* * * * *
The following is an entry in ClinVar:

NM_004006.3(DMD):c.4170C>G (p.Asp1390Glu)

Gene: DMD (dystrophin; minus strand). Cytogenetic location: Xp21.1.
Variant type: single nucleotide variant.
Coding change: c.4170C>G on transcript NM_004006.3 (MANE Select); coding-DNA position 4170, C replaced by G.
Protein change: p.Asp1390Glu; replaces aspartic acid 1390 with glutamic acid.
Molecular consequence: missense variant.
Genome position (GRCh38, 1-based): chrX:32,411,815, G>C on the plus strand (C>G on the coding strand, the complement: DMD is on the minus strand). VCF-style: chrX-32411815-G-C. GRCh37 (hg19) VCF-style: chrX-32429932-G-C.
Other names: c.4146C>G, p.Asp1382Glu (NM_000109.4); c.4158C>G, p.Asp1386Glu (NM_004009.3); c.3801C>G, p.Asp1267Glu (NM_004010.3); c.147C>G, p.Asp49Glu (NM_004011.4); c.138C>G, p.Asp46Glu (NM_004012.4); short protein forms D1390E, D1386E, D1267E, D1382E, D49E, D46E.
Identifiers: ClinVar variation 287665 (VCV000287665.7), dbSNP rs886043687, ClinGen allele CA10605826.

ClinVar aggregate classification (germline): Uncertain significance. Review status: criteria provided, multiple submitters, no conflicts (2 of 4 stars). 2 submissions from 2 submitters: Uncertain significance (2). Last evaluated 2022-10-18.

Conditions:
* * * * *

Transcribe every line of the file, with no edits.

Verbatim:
The following is an entry in ClinVar:

NM_004006.3(DMD):c.4170C>G (p.Asp1390Glu)

Gene: DMD (dystrophin; minus strand). Cytogenetic location: Xp21.1.
Variant type: single nucleotide variant.
Coding change: c.4170C>G on transcript NM_004006.3 (MANE Select); coding-DNA position 4170, C replaced by G.
Protein change: p.Asp1390Glu; replaces aspartic acid 1390 with glutamic acid.
Molecular consequence: missense variant.
Genome position (GRCh38, 1-based): chrX:32,411,815, G>C on the plus strand (C>G on the coding strand, the complement: DMD is on the minus strand). VCF-style: chrX-32411815-G-C. GRCh37 (hg19) VCF-style: chrX-32429932-G-C.
Other names: c.4146C>G, p.Asp1382Glu (NM_000109.4); c.4158C>G, p.Asp1386Glu (NM_004009.3); c.3801C>G, p.Asp1267Glu (NM_004010.3); c.147C>G, p.Asp49Glu (NM_004011.4); c.138C>G, p.Asp46Glu (NM_004012.4); short protein forms D1390E, D1386E, D1267E, D1382E, D49E, D46E.
Identifiers: ClinVar variation 287665 (VCV000287665.7), dbSNP rs886043687, ClinGen allele CA10605826.

ClinVar aggregate classification (germline): Uncertain significance. Review status: criteria provided, multiple submitters, no conflicts (2 of 4 stars). 2 submissions from 2 submitters: Uncertain significance (2). Last evaluated 2022-10-18.

Conditions: